Leader Visibility Transforms Engagement at UF Health Jacksonville

Added on Dec 15, 2016

Leader Visibility Transforms Engagement at UF Health Jacksonville
By Audrey Doyle
Industry Edge December 2016

The nurses and support staff at University of Florida Health Jacksonville weren’t actively disengaged. They consistently delivered compassionate, patient-centered care; they believed in the hospital’s mission, vision and goals; and they were committed to their jobs and to the organization as a whole.

So when the facility’s 2013 employee engagement survey revealed that its employee engagement score had plummeted from the 43rd to the 12th percentile, CEO Russ Armistead was stunned. “Our employees weren’t acting like they were unhappy and we weren’t experiencing high employee turnover, so our engagement score taking such a dive in one year hit us head-on,” he said.

To resolve the problem Armistead quickly put into motion a plan that may appear inconsequential on the surface, but in fact had a significant impact: He made himself easily accessible to the staff and highly visible throughout the hospital. And it worked. In 2014 the facility’s employee engagement score climbed to the 34th percentile, in 2015 it rose to the 43rd percentile and in 2016 it skyrocketed to the 76th percentile.

“I had joined the hospital just a few months before we were surveyed, so making myself accessible and visible to the staff helped them to get to know me,” Armistead said. “But it also showed them that I’m engaged in my job and in the organization. And an engaged leader creates and fosters an engaged team.”

Fiscal and Leadership Upheaval Take Their Toll

UF Health Jacksonville is a private, not-for-profit hospital affiliated with the University of Florida Health Science Center campuses in Jacksonville and Gainesville. The facility, which employs approximately 4,000 people, is a safety net hospital, meaning that it provides services to patients with limited or no access to health care due to their financial circumstances, insurance status or health condition.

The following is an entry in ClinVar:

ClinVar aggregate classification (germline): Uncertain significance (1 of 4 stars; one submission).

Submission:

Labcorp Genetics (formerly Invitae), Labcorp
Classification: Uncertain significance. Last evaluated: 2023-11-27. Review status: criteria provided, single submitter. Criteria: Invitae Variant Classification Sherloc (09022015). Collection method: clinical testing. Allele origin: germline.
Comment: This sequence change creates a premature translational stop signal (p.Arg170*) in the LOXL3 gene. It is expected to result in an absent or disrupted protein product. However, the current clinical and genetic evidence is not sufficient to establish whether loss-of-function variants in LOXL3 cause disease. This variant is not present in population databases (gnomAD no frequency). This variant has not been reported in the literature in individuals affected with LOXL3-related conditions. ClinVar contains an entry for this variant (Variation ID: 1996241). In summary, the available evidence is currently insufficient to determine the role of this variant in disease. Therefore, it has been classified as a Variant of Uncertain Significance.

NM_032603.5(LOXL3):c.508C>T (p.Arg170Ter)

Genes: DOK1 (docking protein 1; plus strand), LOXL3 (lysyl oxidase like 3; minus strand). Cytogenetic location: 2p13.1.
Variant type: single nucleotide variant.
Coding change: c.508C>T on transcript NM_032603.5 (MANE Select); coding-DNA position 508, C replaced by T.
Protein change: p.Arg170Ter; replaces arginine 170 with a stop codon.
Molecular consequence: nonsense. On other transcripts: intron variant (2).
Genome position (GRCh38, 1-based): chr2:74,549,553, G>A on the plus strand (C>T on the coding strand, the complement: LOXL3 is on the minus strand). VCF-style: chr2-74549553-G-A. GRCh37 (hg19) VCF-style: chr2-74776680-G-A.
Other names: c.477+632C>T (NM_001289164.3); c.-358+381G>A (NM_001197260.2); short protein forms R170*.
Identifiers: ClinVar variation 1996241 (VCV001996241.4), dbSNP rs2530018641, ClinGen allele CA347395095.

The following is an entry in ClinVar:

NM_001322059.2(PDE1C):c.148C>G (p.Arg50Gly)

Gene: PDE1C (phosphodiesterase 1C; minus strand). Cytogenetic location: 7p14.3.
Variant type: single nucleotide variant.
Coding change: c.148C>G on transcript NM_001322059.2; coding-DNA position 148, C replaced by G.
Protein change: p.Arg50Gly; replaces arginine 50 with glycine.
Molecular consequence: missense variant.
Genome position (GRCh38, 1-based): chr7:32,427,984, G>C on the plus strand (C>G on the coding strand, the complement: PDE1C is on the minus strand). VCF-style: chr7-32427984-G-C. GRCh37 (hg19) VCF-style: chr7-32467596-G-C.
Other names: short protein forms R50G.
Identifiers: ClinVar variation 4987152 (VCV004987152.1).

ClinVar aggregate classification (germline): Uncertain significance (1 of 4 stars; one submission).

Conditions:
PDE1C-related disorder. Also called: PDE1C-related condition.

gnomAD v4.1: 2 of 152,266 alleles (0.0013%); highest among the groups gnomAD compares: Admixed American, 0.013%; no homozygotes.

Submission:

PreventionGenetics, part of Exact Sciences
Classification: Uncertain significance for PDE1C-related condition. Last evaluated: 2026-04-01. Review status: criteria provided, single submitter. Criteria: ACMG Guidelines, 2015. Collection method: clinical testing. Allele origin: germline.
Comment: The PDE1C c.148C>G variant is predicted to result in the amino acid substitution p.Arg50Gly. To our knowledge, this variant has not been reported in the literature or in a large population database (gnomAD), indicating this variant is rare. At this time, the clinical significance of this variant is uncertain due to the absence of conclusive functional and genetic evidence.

The hospital is located in a neighborhood that has three of the poorest ZIP codes in Duval County; in addition, 45% of its patients are on Medicaid and 15% are uninsured. Like other safety net hospitals, UF Health Jacksonville has always struggled financially. In fact, according to Armistead, it has a history of living hand-to-mouth. “Our employees have seen some pretty hard times. Yet through it all, they remained dedicated; they still cared deeply about the place and wanted to stay on,” he said.

However, just when it seemed as though things couldn’t get any worse, they did: In June 2012, the hospital reported a loss of $24 million; earlier in the year the CNO had resigned, and in late December the CEO resigned. “I started six days after the CEO announced that he was leaving, and the nurses and hospital staff had no idea what sort of changes I’d make or the impact the changes might have on them and the organization,” said Armistead. “With our finances the shakiest they’d ever been and the upheaval at the leadership level, they started to question whether we were going to stay in business. They really started to worry.”

Of course, Armistead and the rest of the leadership team were aware of the hospital’s financial situation and the effect the recent departures could have on employee morale. “But my sense was that maybe we would have dropped from 43rd to 35th or 30th. But not 12th,” Armistead said. “The staff was saying, ‘Yup, that’s how low we feel right now,’ and that was a huge wake-up call for all of us.”